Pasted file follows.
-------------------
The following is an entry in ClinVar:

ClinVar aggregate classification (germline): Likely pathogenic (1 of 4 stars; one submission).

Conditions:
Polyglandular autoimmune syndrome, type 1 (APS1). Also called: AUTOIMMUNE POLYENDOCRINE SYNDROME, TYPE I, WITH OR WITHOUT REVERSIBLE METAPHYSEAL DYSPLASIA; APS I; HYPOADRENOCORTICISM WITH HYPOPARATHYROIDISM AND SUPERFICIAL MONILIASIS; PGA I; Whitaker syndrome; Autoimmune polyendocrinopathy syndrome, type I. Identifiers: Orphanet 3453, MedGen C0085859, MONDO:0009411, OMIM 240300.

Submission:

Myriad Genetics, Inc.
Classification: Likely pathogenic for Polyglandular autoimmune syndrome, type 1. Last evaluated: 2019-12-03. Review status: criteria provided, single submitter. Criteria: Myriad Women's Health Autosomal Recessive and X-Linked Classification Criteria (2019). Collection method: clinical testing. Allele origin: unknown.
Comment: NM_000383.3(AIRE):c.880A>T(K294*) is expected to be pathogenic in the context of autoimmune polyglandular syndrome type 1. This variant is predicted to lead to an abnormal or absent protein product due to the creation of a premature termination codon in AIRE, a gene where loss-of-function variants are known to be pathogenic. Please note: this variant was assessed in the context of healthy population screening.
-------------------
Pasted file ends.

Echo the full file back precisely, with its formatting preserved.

The following is an entry in ClinVar:

ClinVar aggregate classification (germline): Likely pathogenic (1 of 4 stars; one submission).

Conditions:
Polyglandular autoimmune syndrome, type 1 (APS1). Also called: AUTOIMMUNE POLYENDOCRINE SYNDROME, TYPE I, WITH OR WITHOUT REVERSIBLE METAPHYSEAL DYSPLASIA; APS I; HYPOADRENOCORTICISM WITH HYPOPARATHYROIDISM AND SUPERFICIAL MONILIASIS; PGA I; Whitaker syndrome; Autoimmune polyendocrinopathy syndrome, type I. Identifiers: Orphanet 3453, MedGen C0085859, MONDO:0009411, OMIM 240300.

Submission:

Myriad Genetics, Inc.
Classification: Likely pathogenic for Polyglandular autoimmune syndrome, type 1. Last evaluated: 2019-12-03. Review status: criteria provided, single submitter. Criteria: Myriad Women's Health Autosomal Recessive and X-Linked Classification Criteria (2019). Collection method: clinical testing. Allele origin: unknown.
Comment: NM_000383.3(AIRE):c.880A>T(K294*) is expected to be pathogenic in the context of autoimmune polyglandular syndrome type 1. This variant is predicted to lead to an abnormal or absent protein product due to the creation of a premature termination codon in AIRE, a gene where loss-of-function variants are known to be pathogenic. Please note: this variant was assessed in the context of healthy population screening.